Gary Williams might be outspoken and controversial at times, but he's usually right, or at least somewhere in that vicinity. Such is the case with his public call on Wednesday for college athletes to be paid.
As the NCAA overlords continue to sit in diamond-encrusted bathtubs while scrubbing their calluses with gold bullion, collegiate athletes continue to get busted for receiving even minor sums from agents. I can't imagine many reasonable people who don't have a stake in the NCAA seeing this as fair and equitable, and Williams agrees.
"These guys don't receive anything except room, board, books, tuition and fees, which doesn't put any cash in their pockets,'' Williams told Jerry Coleman on Baltimore's 1370, via David Steele. "And some of these guys are pretty poor coming here, and a lot of college students have some money. You feel out of place, you don't feel competitive academically sometimes, and I think it could do a lot of good.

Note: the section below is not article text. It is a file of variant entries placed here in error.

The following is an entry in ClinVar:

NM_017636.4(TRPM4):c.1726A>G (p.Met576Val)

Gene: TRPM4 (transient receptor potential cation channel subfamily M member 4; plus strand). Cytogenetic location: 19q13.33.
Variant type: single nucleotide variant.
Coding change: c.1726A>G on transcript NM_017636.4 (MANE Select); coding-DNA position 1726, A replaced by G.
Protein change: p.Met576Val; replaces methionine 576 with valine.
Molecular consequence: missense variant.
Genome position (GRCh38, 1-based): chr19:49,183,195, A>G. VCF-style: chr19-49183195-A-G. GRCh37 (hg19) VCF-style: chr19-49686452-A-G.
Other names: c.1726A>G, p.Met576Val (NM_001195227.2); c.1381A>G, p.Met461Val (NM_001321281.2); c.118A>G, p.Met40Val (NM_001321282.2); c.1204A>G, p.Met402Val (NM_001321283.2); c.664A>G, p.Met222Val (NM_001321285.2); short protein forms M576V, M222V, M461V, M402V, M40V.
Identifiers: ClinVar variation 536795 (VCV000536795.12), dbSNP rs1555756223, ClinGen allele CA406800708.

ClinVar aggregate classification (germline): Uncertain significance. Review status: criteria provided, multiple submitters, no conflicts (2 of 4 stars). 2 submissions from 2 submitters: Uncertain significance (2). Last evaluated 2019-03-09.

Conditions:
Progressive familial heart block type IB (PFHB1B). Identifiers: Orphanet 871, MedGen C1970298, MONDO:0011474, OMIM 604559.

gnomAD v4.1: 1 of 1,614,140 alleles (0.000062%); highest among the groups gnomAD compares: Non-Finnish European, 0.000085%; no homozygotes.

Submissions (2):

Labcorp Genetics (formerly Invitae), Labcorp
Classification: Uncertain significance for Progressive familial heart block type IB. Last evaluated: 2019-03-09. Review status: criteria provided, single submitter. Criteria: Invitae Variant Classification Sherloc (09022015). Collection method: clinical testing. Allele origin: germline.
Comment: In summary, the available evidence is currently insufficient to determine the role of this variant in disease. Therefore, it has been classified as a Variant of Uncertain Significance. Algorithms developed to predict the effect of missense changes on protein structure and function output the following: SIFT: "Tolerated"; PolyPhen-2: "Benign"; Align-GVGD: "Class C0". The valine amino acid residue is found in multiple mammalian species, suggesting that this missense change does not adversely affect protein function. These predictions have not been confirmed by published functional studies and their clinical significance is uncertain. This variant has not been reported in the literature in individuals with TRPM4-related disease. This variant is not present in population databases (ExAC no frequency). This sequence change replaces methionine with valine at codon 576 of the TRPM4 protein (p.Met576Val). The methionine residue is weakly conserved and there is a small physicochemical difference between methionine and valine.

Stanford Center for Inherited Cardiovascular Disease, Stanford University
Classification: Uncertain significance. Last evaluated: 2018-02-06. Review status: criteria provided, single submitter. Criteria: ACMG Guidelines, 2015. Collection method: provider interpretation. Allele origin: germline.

"Plus, hopefully, it would keep away some of the unscrupulous people that do hang around the great athletes, where an athlete wouldn't befriend a guy just because a guy gave him 100 bucks or something like that.''
Via Steele, Williams said this topic is frequently discussed by college coaches, and that when he was a college athlete, he received $15 a month spending money, well before the NCAA became a billion-dollar entity. Which is why he wasn't buying the argument that there just aren't enough dollars to give a seat to the dollar-producing athletes on the money train.
"That's what the NCAA will tell you,'' he said, "but if you did pay the revenue-producing sports athletes, you would still have that money coming in that they exist on now. There's plenty of money off the men's basketball tournament that you can pay men's basketball players, football players, whatever, the revenue-producing sports, and still have enough money to run your other sports. And I think that's why a lot of people (believe) they should be paid.''
Agree agree agree. Read the full comments here.
(And of course, CNBC's Darren Rovell has to be the voice of reason, arguing that Title IX would mandate you pay all athletes if you pay any.)